Cardiac toxicity can be a considerable complication both during and after cancer therapy, and contributes to significant morbidity and mortality in patients treated for cancer. Cardiovascular events are the leading non-malignant cause of death among survivors of childhood cancers, responsible for a sevenfold higher risk of death among such patients compared with age matched peers.6

Both chemotherapy and radiation therapy are known to be cardiotoxic.7 The cardiac effects of the anthracyclines are the most studied among antineoplastic agents; however, many other treatments—such as alkylating agents, vinca alkaloids, antimetabolites, and biological agents—are also recognised to have long term cardiac sequelae.8 Anthracyclines, such as doxorubicin or daunorubicin, are among the most commonly used and most effective chemotherapeutic agents, and have significantly contributed to cancer survival rates. This class of drugs has, however, been associated with dilated cardiomyopathy, an asymptomatic and progressive disorder that can develop in as many as 20% of cancer survivors 15-20 years after exposure.9 10 11 Radiation therapy can contribute to the development of heart failure, as well as induce pericardial injury, myocardial fibrosis, dysrhythmias, valvular abnormalities, and premature coronary artery disease.12

Few studies have investigated the risk factors for cardiac diseases in long term cancer survivors who are now adults.13 This study sought to assess the risk of cardiac late effects of cancer therapy occurring five or more years after cancer diagnosis. Using data from the Childhood Cancer Survivor Study cohort, we retrospectively assessed the incidence of and risk factors for congestive heart failure, myocardial infarction, pericardial disease, and valvular abnormalities among adult survivors of childhood and adolescent cancers, relative to a sibling comparison group.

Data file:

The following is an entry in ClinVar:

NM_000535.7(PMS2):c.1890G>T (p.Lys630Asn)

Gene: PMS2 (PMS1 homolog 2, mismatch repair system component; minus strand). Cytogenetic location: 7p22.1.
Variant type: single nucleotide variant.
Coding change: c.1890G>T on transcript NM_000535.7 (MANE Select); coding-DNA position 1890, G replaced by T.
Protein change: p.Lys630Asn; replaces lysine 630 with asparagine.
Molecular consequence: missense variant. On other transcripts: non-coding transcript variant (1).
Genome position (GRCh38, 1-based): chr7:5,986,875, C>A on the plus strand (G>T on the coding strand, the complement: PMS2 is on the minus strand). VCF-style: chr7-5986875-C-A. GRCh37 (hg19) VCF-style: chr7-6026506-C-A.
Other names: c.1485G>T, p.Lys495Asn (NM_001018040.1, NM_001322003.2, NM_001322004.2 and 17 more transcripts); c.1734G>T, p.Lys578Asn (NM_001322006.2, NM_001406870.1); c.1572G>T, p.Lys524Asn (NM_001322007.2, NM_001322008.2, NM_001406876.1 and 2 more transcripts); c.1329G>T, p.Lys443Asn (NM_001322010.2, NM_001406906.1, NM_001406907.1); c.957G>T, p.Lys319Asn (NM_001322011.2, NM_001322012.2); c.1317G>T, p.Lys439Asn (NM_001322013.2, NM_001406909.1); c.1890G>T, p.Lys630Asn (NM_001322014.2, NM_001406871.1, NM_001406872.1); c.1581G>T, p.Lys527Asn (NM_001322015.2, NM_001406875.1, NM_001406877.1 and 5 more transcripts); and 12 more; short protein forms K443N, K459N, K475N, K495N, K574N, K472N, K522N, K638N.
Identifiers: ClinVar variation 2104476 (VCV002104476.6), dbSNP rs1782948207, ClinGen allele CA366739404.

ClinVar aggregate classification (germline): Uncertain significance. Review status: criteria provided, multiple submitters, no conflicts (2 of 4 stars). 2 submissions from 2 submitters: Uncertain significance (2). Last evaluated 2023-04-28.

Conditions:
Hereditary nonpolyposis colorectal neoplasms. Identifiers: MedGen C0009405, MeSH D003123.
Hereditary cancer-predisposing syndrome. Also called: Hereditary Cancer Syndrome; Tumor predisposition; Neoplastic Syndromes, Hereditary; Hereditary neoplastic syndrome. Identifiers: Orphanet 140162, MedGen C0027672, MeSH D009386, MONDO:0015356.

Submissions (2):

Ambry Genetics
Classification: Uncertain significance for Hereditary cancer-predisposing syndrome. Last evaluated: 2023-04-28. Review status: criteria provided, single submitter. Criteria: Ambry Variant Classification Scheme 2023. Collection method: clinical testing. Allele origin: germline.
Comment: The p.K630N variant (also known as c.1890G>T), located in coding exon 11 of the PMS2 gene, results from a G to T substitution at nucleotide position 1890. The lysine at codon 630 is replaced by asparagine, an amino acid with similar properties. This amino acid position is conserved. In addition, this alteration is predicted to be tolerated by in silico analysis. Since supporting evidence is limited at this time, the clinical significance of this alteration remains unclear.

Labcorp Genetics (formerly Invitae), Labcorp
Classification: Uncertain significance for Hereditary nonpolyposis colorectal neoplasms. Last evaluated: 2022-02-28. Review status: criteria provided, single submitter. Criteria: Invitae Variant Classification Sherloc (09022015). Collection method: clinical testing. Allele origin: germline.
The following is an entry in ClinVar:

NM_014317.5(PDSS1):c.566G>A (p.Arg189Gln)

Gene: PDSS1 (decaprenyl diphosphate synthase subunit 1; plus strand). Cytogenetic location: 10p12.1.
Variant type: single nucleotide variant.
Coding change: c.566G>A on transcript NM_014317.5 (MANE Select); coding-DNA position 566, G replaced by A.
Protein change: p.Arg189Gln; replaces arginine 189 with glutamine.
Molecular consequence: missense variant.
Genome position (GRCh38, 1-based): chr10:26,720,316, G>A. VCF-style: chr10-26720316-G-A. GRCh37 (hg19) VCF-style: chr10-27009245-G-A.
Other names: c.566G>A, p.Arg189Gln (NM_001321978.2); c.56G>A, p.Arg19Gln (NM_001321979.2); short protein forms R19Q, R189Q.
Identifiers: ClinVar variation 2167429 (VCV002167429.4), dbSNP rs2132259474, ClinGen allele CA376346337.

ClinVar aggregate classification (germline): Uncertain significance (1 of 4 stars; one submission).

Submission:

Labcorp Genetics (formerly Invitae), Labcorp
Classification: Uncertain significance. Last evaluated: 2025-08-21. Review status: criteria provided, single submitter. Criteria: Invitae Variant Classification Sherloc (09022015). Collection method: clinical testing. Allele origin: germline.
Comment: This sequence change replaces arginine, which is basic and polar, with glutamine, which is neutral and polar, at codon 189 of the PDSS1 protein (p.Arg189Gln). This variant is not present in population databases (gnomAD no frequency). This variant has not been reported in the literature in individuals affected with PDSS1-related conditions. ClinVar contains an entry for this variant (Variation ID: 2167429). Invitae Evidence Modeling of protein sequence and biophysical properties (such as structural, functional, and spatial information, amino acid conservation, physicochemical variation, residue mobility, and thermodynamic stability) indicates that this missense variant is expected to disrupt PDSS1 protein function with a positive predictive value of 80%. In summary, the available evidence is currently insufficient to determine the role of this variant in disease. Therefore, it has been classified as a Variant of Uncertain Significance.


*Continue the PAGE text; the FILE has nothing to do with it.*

Study population and data collection

The Childhood Cancer Survivor Study is an ongoing, multi-institutional study of individuals who survived at least five years after treatment for childhood or adolescent cancer. The cohort includes individuals diagnosed before the age 21 years with leukaemia, brain cancer, Hodgkin’s lymphoma, non-Hodgkin’s lymphoma, kidney cancer, neuroblastoma, soft tissue sarcoma, or bone cancer at one of 26 collaborating institutions between 1 January 1970 and 31 December 1986 (see web appendix).14 The initial survey of the Childhood Cancer Survivor Study cohort was performed in 1995-6. A follow-up questionnaire was administered between 2000 and 2002 to confirm previously reported conditions and to add data on new first events (n=10 367 individuals participated).

At study enrolment, data were collected on demographic characteristics, current height and weight, and health habits, as well as medical conditions and surgical procedures occurring since diagnosis. A parent, spouse, or closest next of kin was contacted for those survivors known to have died more than five years after diagnosis. Study protocol and documents were reviewed and approved by the human subjects review committees at each participating institution. Cardiac complications were evaluated by a series of questions such as “Have you ever been told by a doctor or other healthcare professional that you have, or have had . . . congestive heart failure, a myocardial infarction, etc,” with self reported responses recorded as “yes,” “no,” or “not sure.” Study questionnaires are available at For affirmative answers, participants were asked to indicate the age at first occurrence.

We identified 20 627 eligible five year cancer survivors for participation, 3063 (14.8%) of whom could not be successfully located. Thus 17 564 were contacted, of whom14 358 (81.8%) completed a baseline questionnaire (fig 1). Other than vital status, no significant demographic differences were identified between participants and non-participants. A random sample of survivor participants was asked to nominate their nearest age sibling to participate in a control group; 3899 (81.5%) of the eligible siblings completed a questionnaire. Study methods and characteristics of participants and non-participants have been reported previously in detail.14 15


Fig 1 Flow chart of participation in the Childhood Cancer Survivor Study cohort. *Includes participants who also responded to the follow-up questionnaire (2000-2; n=10 367)